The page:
Necessary conversations about systemic racism and structural violence that have targeted black people for centuries are happening across the USA, Canada and around the world. At FSWC, we believe learning about the origins of systemic racism is an essential part of education for all young Canadians and operate on the assumption that through thoughtful examination of our past, we gain key insights into inequalities that persist in the 21st century. Lessons around anti-black racism and other forms of prejudice must be integrated into more facets of student life and learning, ideally beginning as soon as children enter the school system.
We also believe in an inclusive framework of victimhood in the context of the Holocaust and our programs operate on the assumption that students will gain a more comprehensive and empathetic understanding of this period if we examine the variety of ways different racial, social, and political groups were victimized by the Nazi state. This includes thousands of black people, inside Germany and in other European territories, who were persecuted by the National Socialist regime. Students are sometimes shocked to learn that black people were placed at the bottom of the Nazi racial hierarchy,along with Jews and Roma/Sinti peoples, simply because they hear so little about the Nazi’s treatment of black people. Students do sometimes learn about Roma/Sinti, Communists, people with disabilities, and other victim groups, but very rarely are black victims singled out for discussion. Why is this? And how can we better integrate the experiences of black individuals and communities in histories of the Holocaust?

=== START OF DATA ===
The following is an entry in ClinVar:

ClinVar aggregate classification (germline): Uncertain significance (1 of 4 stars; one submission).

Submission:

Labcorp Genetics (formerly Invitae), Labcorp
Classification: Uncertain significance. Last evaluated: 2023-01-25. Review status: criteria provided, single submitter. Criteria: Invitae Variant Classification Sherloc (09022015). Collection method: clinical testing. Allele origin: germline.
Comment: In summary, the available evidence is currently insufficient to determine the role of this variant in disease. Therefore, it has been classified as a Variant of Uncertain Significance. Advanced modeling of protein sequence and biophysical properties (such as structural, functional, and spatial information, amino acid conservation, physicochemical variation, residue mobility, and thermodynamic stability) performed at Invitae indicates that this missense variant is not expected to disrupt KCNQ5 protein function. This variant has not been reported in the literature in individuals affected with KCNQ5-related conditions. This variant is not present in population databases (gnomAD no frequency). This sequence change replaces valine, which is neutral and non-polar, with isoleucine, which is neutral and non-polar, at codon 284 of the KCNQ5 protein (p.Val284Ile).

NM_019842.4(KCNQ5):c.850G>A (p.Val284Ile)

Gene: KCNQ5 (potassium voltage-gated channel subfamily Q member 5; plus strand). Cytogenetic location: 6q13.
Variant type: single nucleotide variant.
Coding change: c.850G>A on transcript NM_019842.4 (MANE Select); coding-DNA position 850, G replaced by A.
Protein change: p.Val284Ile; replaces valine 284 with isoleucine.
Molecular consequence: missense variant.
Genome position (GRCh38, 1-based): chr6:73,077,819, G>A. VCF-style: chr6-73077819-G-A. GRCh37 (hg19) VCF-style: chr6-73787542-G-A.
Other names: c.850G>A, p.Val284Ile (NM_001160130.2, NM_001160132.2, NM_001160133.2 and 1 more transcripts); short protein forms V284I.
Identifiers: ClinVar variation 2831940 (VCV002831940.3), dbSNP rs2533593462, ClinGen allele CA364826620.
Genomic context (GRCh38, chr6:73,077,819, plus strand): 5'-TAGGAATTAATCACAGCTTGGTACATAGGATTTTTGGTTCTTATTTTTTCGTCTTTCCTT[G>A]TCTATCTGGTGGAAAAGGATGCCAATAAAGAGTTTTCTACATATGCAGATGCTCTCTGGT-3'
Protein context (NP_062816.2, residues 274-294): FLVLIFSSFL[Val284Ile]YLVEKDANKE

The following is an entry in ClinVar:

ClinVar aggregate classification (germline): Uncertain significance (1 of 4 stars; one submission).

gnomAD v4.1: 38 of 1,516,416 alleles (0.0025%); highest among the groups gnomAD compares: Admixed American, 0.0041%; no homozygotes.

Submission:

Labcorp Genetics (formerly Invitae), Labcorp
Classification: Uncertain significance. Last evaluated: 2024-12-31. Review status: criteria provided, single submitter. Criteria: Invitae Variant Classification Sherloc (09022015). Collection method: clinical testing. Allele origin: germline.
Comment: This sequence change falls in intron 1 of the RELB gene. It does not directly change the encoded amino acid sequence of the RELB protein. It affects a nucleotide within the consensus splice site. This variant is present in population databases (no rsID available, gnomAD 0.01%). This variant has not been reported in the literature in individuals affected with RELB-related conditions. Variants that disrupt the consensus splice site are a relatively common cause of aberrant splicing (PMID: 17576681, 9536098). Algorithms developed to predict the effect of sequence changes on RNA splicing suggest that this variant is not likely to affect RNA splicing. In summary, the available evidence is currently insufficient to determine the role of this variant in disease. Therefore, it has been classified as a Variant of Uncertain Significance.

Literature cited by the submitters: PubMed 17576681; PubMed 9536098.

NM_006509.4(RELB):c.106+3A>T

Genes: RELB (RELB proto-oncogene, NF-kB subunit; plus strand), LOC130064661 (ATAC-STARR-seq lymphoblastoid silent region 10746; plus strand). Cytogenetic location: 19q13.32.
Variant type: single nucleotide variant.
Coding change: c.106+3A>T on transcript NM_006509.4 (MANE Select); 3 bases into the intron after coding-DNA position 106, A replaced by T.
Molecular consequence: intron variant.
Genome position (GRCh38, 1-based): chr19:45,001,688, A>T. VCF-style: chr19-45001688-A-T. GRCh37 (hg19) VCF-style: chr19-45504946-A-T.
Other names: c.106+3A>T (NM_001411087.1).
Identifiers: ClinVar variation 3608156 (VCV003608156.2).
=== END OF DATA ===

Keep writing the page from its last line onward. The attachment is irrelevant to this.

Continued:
The first question, why black victims often remain invisible in narratives of the Holocaust, has one obvious explanation: the black population in Germany was so small that they were not perceived by Hitler to be a threat to the German racial community in the same way that Jews were. As a result, the Nazis never developed a policy of mass extermination towards black people as they did for Jewish and Roma peoples. Black and mixed race Germans were ostracized and discriminated against, but were viewed as an oddity more than a true threat to Germany.